The agreeable eye

an eudæmonistarchives

modern moral life

A new way of making and accumulating money, a dizzying new form of social mobility tied to this new economy, a new culture obsessively dedicated to work and financial success, consumerism, a cult of celebrity and fame, a mass culture based on journalism and advertising, a new conception of individuals as untrustworthy centers of self-interest, a new sort of dependence on the views of others for social esteem, and many other factors mean that things have not simply changed, they have changed in an unprecedented way. […] Even cynical, collective assumptions about greed and venality, much in vogue in the early modern philosophical tradition, do not have much effective purchase, however widespread their presence. One would need some sense of one’s own advantage and interest, and some reliable way of anticipating the pursuit of such interests in others, even for that sort of collectivity to function. The modern context, understood by James at a first pass as a massive failure in very much of a common normative structure, makes the assignment of or understanding of determinate meaning – psychological insight, honest self-description, genuinely shared social understanding, reliable act and intention descriptions of all kinds – nearly impossible and certainly very difficult. In such a historical context, any moral judgments of the sort we were just talking about also seem very much threatened, invitations instead – exactly as Hegel once predicted – to hypocrisy, a pretense about criteria of judgment no one can or wants to or knows how to meet, and ‘hard-heartedness’, a non-hypocritical but nearly pathological insistence on a selflessness that renders all actual action unworthy because self-interested.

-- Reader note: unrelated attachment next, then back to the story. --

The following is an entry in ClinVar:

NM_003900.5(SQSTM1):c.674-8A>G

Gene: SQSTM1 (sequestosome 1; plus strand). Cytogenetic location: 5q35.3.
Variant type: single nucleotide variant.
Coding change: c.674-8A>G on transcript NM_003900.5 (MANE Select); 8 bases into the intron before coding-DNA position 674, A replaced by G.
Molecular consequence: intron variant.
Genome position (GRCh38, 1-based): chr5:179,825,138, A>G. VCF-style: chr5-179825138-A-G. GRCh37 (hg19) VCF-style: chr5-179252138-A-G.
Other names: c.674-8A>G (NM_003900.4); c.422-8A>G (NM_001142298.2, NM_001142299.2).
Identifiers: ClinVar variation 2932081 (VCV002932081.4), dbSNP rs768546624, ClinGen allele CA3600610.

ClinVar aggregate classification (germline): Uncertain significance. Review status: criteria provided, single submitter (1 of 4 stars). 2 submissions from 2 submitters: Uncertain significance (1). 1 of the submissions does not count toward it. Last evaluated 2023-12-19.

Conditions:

—Robert Pippin,
Henry James & Modern Moral Life, p. 57


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